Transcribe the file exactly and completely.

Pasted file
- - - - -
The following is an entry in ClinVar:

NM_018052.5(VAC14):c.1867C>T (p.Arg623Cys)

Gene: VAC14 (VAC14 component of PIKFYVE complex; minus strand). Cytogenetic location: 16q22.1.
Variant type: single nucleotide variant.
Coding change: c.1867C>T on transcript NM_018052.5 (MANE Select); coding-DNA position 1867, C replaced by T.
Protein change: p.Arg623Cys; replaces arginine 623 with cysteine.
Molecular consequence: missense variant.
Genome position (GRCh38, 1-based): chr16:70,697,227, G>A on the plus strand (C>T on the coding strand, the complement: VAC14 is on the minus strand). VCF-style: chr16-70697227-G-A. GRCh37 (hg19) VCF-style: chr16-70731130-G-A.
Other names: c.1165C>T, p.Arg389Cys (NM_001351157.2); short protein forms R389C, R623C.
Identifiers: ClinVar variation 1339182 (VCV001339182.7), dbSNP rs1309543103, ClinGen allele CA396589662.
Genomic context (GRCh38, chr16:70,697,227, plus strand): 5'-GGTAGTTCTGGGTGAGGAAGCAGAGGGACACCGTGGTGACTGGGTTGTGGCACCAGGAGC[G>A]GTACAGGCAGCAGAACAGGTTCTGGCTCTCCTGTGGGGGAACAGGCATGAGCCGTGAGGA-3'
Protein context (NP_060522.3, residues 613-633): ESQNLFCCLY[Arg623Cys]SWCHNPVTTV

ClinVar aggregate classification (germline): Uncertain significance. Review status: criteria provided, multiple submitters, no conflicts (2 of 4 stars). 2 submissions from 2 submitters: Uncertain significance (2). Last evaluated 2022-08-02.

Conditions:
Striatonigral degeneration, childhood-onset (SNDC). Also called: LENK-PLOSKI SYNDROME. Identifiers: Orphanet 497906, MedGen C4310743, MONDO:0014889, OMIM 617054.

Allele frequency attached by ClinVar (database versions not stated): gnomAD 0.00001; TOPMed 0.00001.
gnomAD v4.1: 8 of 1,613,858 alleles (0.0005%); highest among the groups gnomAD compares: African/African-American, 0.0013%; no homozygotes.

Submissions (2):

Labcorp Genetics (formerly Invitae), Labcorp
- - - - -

The following is an entry in ClinVar:

NM_018052.5(VAC14):c.1867C>T (p.Arg623Cys)

Gene: VAC14 (VAC14 component of PIKFYVE complex; minus strand). Cytogenetic location: 16q22.1.
Variant type: single nucleotide variant.
Coding change: c.1867C>T on transcript NM_018052.5 (MANE Select); coding-DNA position 1867, C replaced by T.
Protein change: p.Arg623Cys; replaces arginine 623 with cysteine.
Molecular consequence: missense variant.
Genome position (GRCh38, 1-based): chr16:70,697,227, G>A on the plus strand (C>T on the coding strand, the complement: VAC14 is on the minus strand). VCF-style: chr16-70697227-G-A. GRCh37 (hg19) VCF-style: chr16-70731130-G-A.
Other names: c.1165C>T, p.Arg389Cys (NM_001351157.2); short protein forms R389C, R623C.
Identifiers: ClinVar variation 1339182 (VCV001339182.7), dbSNP rs1309543103, ClinGen allele CA396589662.
Genomic context (GRCh38, chr16:70,697,227, plus strand): 5'-GGTAGTTCTGGGTGAGGAAGCAGAGGGACACCGTGGTGACTGGGTTGTGGCACCAGGAGC[G>A]GTACAGGCAGCAGAACAGGTTCTGGCTCTCCTGTGGGGGAACAGGCATGAGCCGTGAGGA-3'
Protein context (NP_060522.3, residues 613-633): ESQNLFCCLY[Arg623Cys]SWCHNPVTTV

ClinVar aggregate classification (germline): Uncertain significance. Review status: criteria provided, multiple submitters, no conflicts (2 of 4 stars). 2 submissions from 2 submitters: Uncertain significance (2). Last evaluated 2022-08-02.

Conditions:
Striatonigral degeneration, childhood-onset (SNDC). Also called: LENK-PLOSKI SYNDROME. Identifiers: Orphanet 497906, MedGen C4310743, MONDO:0014889, OMIM 617054.

Allele frequency attached by ClinVar (database versions not stated): gnomAD 0.00001; TOPMed 0.00001.
gnomAD v4.1: 8 of 1,613,858 alleles (0.0005%); highest among the groups gnomAD compares: African/African-American, 0.0013%; no homozygotes.

Submissions (2):

Labcorp Genetics (formerly Invitae), Labcorp